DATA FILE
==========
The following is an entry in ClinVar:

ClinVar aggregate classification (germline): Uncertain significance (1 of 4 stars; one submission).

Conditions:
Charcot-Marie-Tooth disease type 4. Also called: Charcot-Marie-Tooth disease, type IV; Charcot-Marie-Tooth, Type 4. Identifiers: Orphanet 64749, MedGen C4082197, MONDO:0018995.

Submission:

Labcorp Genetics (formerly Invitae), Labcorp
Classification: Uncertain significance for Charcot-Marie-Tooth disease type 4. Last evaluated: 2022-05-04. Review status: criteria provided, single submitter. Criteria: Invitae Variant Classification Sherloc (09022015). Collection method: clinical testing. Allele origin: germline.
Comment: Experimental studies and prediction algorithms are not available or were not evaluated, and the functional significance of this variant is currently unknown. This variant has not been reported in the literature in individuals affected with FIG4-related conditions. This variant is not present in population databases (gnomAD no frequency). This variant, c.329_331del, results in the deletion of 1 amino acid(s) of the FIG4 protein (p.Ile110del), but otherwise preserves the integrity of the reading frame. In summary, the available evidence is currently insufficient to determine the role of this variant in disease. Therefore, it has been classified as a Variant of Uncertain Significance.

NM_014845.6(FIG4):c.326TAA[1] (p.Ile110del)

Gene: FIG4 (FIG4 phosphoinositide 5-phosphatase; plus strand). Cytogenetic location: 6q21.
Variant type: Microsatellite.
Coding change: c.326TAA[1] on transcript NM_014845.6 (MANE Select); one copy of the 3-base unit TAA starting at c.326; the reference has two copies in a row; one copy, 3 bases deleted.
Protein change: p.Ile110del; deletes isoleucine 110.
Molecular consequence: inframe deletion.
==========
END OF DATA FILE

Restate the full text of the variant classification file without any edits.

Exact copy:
The following is an entry in ClinVar:

ClinVar aggregate classification (germline): Uncertain significance (1 of 4 stars; one submission).

Conditions:
Charcot-Marie-Tooth disease type 4. Also called: Charcot-Marie-Tooth disease, type IV; Charcot-Marie-Tooth, Type 4. Identifiers: Orphanet 64749, MedGen C4082197, MONDO:0018995.

Submission:

Labcorp Genetics (formerly Invitae), Labcorp
Classification: Uncertain significance for Charcot-Marie-Tooth disease type 4. Last evaluated: 2022-05-04. Review status: criteria provided, single submitter. Criteria: Invitae Variant Classification Sherloc (09022015). Collection method: clinical testing. Allele origin: germline.
Comment: Experimental studies and prediction algorithms are not available or were not evaluated, and the functional significance of this variant is currently unknown. This variant has not been reported in the literature in individuals affected with FIG4-related conditions. This variant is not present in population databases (gnomAD no frequency). This variant, c.329_331del, results in the deletion of 1 amino acid(s) of the FIG4 protein (p.Ile110del), but otherwise preserves the integrity of the reading frame. In summary, the available evidence is currently insufficient to determine the role of this variant in disease. Therefore, it has been classified as a Variant of Uncertain Significance.

NM_014845.6(FIG4):c.326TAA[1] (p.Ile110del)

Gene: FIG4 (FIG4 phosphoinositide 5-phosphatase; plus strand). Cytogenetic location: 6q21.
Variant type: Microsatellite.
Coding change: c.326TAA[1] on transcript NM_014845.6 (MANE Select); one copy of the 3-base unit TAA starting at c.326; the reference has two copies in a row; one copy, 3 bases deleted.
Protein change: p.Ile110del; deletes isoleucine 110.
Molecular consequence: inframe deletion.